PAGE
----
Additionally, the pilots argue that their RICO claim is also made in their capacity as minority shareholders of UGLP. The collective bargaining agreement provides that each pilot shall participate in a stock purchase and redemption agreement. Thus, the pilots are shareholders only by virtue of the fact that they are employees. A shareholder may not maintain an action for an injury to a corporation resulting in a diminution in the value of shares under RICO absent a showing of individual and direct injury to the shareholder. See Flynn v. Merrick, 881 F.2d 446, 450 (7th Cir. 1989); Rand v. Anaconda-Ericsson, Inc., 794 F.2d 843, 849 (2d Cir.), cert. denied, 479 U.S. 987, 107 S. Ct. 579, 93 L. Ed. 2d 582 (1986); Warren v. Manufacturers Nat'l Bank, 759 F.2d 542, 544 (6th Cir. 1985). The pilots assert, however, that they are not basing their claim as shareholders on any diminution in the value of their shares or corporate assets. They contend that the complaint alleges a direct and distinct injury to them as shareholders.

The only specific allegation in the complaint regarding the pilots' status as shareholders is that the alleged "threats, coercion and extortion were directed and intended to force plaintiffs to refrain ... from questioning the financial information provided to plaintiffs as shareholders and/or employees of Upper Great Lakes Pilots, Inc." Complaint, at para. 21. The pilots contend that Minnesota law creates a fiduciary relationship between the majority shareholders and the minority shareholders in a closely held corporation, see Pedro v. Pedro, 463 N.W.2d 285 (Minn.App.1990), review denied (Minn. Jan. 24, 1991), and permits minority shareholders to sue majority shareholders for the violation of the majority's fiduciary duty. See Minn.Stat. § 302 A. 751. This statute permits the court to "grant any equitable relief it deems just and reasonable in the circumstances," including liquidation of the corporation. Although money damages for breach of fiduciary duty may be awarded under this provision, the award is limited to the diminution in the value of the shares attributable to the breach. Pedro, 463 N.W.2d at 288.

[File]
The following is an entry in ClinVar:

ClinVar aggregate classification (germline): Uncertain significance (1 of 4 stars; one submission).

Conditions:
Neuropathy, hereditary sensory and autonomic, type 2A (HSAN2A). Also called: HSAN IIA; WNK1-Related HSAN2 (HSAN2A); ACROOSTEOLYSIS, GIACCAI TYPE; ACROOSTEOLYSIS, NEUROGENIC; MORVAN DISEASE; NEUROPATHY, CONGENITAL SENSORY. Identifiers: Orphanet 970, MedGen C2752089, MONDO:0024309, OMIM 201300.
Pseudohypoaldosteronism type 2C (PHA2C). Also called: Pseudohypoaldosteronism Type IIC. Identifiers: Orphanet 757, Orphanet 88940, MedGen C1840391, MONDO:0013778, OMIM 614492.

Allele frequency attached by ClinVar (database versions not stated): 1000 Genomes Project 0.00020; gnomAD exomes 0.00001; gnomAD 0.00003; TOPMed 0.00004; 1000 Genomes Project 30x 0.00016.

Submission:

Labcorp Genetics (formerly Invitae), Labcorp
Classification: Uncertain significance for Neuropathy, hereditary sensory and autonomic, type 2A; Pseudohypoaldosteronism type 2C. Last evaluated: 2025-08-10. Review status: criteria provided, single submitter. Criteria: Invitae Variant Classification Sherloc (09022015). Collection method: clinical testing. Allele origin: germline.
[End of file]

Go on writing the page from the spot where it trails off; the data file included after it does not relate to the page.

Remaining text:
The pilots' complaint makes no specific mention of a breach of a fiduciary duty owed by the defendants as majority shareholders to the minority shareholder pilots. In any event, a majority shareholder does not owe a fiduciary duty to an employee minority shareholder who acquires a small percentage of stock as part of his or her employment compensation. Harris v. Mardan Business Sys., Inc., 421 N.W.2d 350, 353 (Minn.App.1988), review denied (Minn. May 18, 1988). Further, the section of the pilots' complaint denominated "damages" makes no specific reference to injury as shareholders, but rather focuses on the pilots' claimed injury as employees.4 

A RICO plaintiff has standing only if injured in his business or property. Sedima, S.P.R.L. v. Imrex Co., 473 U.S. 479, 496, 105 S. Ct. 3275, 3285, 87 L. Ed. 2d 346 (1985). We find that the pilots' complaint does not assert a viable RICO claim based on their status as shareholders as the pilots have made no allegation of direct and individual injury to their business or property resulting from their status as shareholders, rather than from their status as employees.5 

Finally, we find no error or abuse of discretion in the district court's dismissal of the pilots' pendent common law fraud claim under United Mine Workers v. Gibbs or in the district court's denial of the motion to transfer venue.

Accordingly, we affirm.

 *

The Honorable ELSIJANE TRIMBLE ROY, Senior United States District Judge for the Eastern District of Arkansas, sitting by designation

 1

The Honorable David S. Doty, United States District Judge for the District of Minnesota

 2

We take judicial notice of this decision

 3

The pilots also argue that their RICO claim is not preempted under § 301 of the Labor Management Relations Act, 29 U.S.C. § 185 (1988). We read the district court's opinion as finding preemption under Garmon and the NLRA, which is a separate issue from preemption under § 301. As we find the pilots' RICO claim to be preempted under Garmon, we need not decide whether § 301 preemption also applies

 4

" [T]he defendants' actions and scheme directly reduce the revenue of Upper Great Lakes Pilots, Inc. which otherwise would be available for distribution to the plaintiffs as compensation for their services. Defendants have caused plaintiffs to receive significantly less income than the target pilot compensation amount used by the regulatory agencies to establish pilotage rates." Complaint, at para. 46

 5

Grogan v. Garner, 806 F.2d 829 (8th Cir. 1986), is not to the contrary. Grogan, applying Missouri law, notes that an individual stockholder may sue for a fraud affecting him directly. The Grogan court, however, distinguished the factual situation involved in that case from a suit seeking redress for the misappropriation of corporate assets. Id. at 834. The essence of the pilots' claim is that the UGLP parties are misappropriating corporate assets by diverting profits to companies controlled by the UGLP parties